The range of Puerto Rico’s culinary talent yields a smorgasbord of taste sensations, from the fine dining to the food trucks…
By Doug Wallace
The extra pandemic pounds are a bit of a shock when I go to throw on my best pair of trunks. Having not worn summer clothes for a few months, it is more than annoying to find that they now don’t fit, particularly on San Juan’s Condado Beach, where all the boys are, sunning themselves like lizards in their little swimsuits. I silently hate them and their stupid abs. My first trip to the beach in two years and I’m a negative Nellie.
The problem is, Puerto Rico is not the place to be on a diet or to pass up any food. I should have “shrunk the package” beforehand, as a friend puts it, but now it’s too late. San Juan is a culinary wonderland and I must eat everything in sight.
Within a week-long food extravaganza, we go from traditional to fine dining to offbeat menus, appreciating the expertise of some of San Juan’s top chefs and taking history lessons from time-tested food rituals. Here, even the plain-Jane meals are great. Luckily, my going-out pants have a drawstring – one that no one can see.
We begin on Condado’s main drag at Ropa Vieja Grill, a cab driver-recommended eatery with a Cuban-Puerto Rican fusion menu that is so massive it takes twice as long to decide what to have. The patio is swinging, the portions are big, the value terrific – so every table is full. Specialties like black bean risotto with beef tenderloin tips and a seafood cazuela top the list, but I have my heart set on the traditional mofongo: fried and mashed plantains served with meat or seafood. My chicken version comes swimming in a tidal wave of oil and garlic. And as my plate empties, I find myself taking smaller and smaller bites to make it last longer.
A few doors down at casual, bohemian-style 1950 Condado restaurant, more traditional Puerto Rican dishes await us the next night in the form of ham and manchego croquettes, stuffed tostones with ceviche, and pork ribs. The mamposteao rice is a true highlight, a richly spiced mixture of stewed red beans and rice. I could truly eat my weight in rice and beans.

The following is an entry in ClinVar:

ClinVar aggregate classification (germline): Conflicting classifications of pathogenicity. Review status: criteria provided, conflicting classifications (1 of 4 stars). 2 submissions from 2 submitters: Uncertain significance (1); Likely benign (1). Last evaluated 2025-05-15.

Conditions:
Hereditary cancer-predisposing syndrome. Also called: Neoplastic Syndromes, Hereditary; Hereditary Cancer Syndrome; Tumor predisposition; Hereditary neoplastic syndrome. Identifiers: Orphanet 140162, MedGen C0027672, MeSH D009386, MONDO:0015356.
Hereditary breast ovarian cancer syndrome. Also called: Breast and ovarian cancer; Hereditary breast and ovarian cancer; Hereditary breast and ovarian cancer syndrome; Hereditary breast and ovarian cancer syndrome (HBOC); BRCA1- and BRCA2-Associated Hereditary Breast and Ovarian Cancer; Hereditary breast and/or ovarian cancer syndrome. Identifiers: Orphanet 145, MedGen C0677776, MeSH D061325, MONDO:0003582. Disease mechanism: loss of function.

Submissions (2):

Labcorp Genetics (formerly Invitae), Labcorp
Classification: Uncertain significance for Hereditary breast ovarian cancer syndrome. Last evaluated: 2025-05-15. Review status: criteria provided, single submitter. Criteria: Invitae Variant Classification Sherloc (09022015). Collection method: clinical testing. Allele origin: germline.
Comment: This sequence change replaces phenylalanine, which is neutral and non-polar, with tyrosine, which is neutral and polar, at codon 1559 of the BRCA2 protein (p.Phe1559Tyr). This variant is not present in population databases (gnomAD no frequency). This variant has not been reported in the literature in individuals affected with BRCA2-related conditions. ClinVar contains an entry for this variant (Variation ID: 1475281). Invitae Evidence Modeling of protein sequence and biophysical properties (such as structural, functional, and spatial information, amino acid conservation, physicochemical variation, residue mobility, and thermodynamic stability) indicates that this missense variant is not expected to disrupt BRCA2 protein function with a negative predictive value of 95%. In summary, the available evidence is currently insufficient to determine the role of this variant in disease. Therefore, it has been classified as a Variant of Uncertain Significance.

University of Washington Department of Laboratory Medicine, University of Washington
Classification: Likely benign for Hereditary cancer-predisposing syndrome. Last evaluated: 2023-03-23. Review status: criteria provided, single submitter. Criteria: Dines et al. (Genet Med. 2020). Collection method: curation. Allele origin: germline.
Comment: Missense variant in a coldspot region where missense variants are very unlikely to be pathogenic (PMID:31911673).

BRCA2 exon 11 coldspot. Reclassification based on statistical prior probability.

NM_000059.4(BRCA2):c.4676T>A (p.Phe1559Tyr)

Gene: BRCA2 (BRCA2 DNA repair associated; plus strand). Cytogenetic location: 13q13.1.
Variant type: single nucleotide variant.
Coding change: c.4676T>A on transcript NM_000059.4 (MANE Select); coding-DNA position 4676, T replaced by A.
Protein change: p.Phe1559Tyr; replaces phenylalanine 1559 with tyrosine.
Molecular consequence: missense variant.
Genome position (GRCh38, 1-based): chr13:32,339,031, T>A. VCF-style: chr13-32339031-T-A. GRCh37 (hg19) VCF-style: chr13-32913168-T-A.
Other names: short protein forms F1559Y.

Eating practice makes perfect
At the other end of the sliding dining scale, we take two evenings to discover the restaurants of Puerto Rican celebrity chef Mario Pagán of Food Network’s Next Iron Chef fame. The first is the buzz-worthy La Central by Mario Pagán, a cavernous steakhouse in the Distrito T-Mobil, a new entertainment complex with restaurants, cinemas, a concert venue and a convention centre all rolled into one. Everything at La Central is cooked on a wood-fired grill, the kitchen on full display, almost like dinner theatre. Groups of obvious businesspeople traipse in and jaw-off in little cliques, many heading to even more dining space upstairs. We tuck into swordfish with white bean stew and a 20-ounce New York steak with cilantro béarnaise with black truffle butter melting away on top, and finish with a corn brûlée, a caramel popcorn-and-custard combo.
Latin-Asian fusion reigns at Raya by Mario Pagán, located in the chic O:LV 55 Hotel, a boutique gem. Thai, Vietnamese, Korean and Japanese influences meld here in the form of miso sea bass with truffled white yam croquetas and foie-sake emulsion, plus a black cod with lemongrass crema and yuca aniseed buñuelos (i.e., little fritters). Both of these restaurants are powerfully good and we linger at each to the point of overstaying.